Quarterly Newsletter for 2023’s 3rd Quarter
After three consecutive quarters of positive returns, stocks pulled back in the third quarter with the S&P 500 Index declining 3.3%. Other asset classes, such as small/mid-cap stocks and international equities posted slightly larger declines. Attributing the quarterly pullback to poor economic data or disappointing corporate earnings results would be difficult. Recent economic data points and earnings releases have generally been strong and better than expected. The weakness in risk assets was a result of the sharp and rapid spike in interest rates that occurred in the quarter.
Increase in 10-Year U.S. Treasury Bond Yields in the Third Quarter
With bond yields rising to the highest levels in more than 15 years, fixed income allocations provided no ballast to portfolio returns. Intermediate and long-maturity bond indices posted declines similar to equity markets, erasing positive year-to-date returns. However, on the positive side, the significantly higher bond yields currently being locked in when new bonds are purchased in portfolios should help buffer bond price volatility going forward.
We can attribute the spike in interest rates/bond yields to a wide range of issues and developments that warrant monitoring. An abbreviated list includes the following:
- Economic growth has remained solid. In fact, the Federal Reserve Bank of Atlanta estimates a third-quarter GDP growth rate of close to 5%.
- Oil prices increased by almost 30% in the quarter, which had an observable impact on headline inflation.
- While the Federal Reserve decided to leave interest rates unchanged at their September meeting, they stressed their “higher for longer” mantra, increased their economic growth forecast, and are now projecting fewer interest rate cuts in 2024 compared to their view in June.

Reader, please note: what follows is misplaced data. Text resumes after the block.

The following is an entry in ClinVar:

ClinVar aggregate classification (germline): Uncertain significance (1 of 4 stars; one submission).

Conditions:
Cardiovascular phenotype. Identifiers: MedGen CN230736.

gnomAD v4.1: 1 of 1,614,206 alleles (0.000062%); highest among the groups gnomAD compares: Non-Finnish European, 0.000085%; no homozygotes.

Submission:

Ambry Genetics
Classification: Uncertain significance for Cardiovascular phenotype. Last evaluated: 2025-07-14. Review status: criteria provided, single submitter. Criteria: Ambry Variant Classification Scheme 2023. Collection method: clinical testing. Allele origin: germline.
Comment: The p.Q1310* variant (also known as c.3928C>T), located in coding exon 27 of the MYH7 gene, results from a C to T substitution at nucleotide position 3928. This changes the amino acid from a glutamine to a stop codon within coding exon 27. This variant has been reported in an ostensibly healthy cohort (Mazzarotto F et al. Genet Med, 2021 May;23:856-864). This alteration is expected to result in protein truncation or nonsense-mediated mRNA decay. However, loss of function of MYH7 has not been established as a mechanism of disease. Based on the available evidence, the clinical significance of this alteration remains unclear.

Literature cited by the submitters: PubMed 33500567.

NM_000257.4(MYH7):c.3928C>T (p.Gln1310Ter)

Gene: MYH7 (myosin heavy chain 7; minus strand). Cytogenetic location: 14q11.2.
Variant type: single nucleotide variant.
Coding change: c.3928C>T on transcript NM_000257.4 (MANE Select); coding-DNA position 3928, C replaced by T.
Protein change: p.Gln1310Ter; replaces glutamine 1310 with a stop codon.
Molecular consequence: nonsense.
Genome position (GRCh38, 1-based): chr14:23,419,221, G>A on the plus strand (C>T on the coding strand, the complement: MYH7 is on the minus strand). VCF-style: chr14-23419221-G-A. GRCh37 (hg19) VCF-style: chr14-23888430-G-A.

- In early August, Fitch Ratings downgraded U.S. Treasuries from AAA to AA+ due to a growing debt burden and political dysfunction in Washington.
- The Treasury Department released borrowing estimates for the second half of the year, which were significantly higher than expectations. The Treasury plans to borrow a staggering $1 trillion in the third quarter and another $852 billion in the fourth quarter. Unsurprisingly, the massive increase in supply has translated into lower bond prices and higher bond yields.
In the near term, we expect the path of interest rates to dictate the direction of financial markets. It will be challenging for equity markets to advance without stabilization in the bond market. We do see several developments that have the potential to lower interest rates. Economic momentum is likely to slow after a surprisingly strong third quarter as tighter monetary and credit conditions weigh on economic growth. Consumers have nearly depleted excess savings that have supported elevated spending levels. The timing of this development corresponds with a tick-up in delinquencies on auto loans and credit card debt. Outside of the spike in oil prices, there have been some positive developments on the inflation front. Wage growth has cooled and the most recent core inflation reading came in at 2.2% using a three-month annualized rate. While these data points may not align with expectations for a rip-roaring economy, that’s not the outcome investors want to see. We’re in a “bad news is good news” environment where investors want to see evidence of a cooling economy that brings down inflation and interest rates.
While several of the factors contributing to the recent spike in interest rates could reverse course, we acknowledge that the supply-demand picture for bonds is not encouraging at present. U.S. debt levels stand at $33 trillion, and Washington is running large budget deficits in a period of full employment. With no signs of fiscal restraint in D.C. and the Federal Reserve reversing course after a long stretch of supporting demand for government bonds through their Quantitative Easing programs, these supply-demand dynamics aren’t likely to improve any time soon. Policymakers need to come to terms with the fact that borrowing money is no longer free, and as such, the basic rules of economics apply to them as well. When supply overwhelms demand, the result is lower prices or, in this case, higher borrowing costs.
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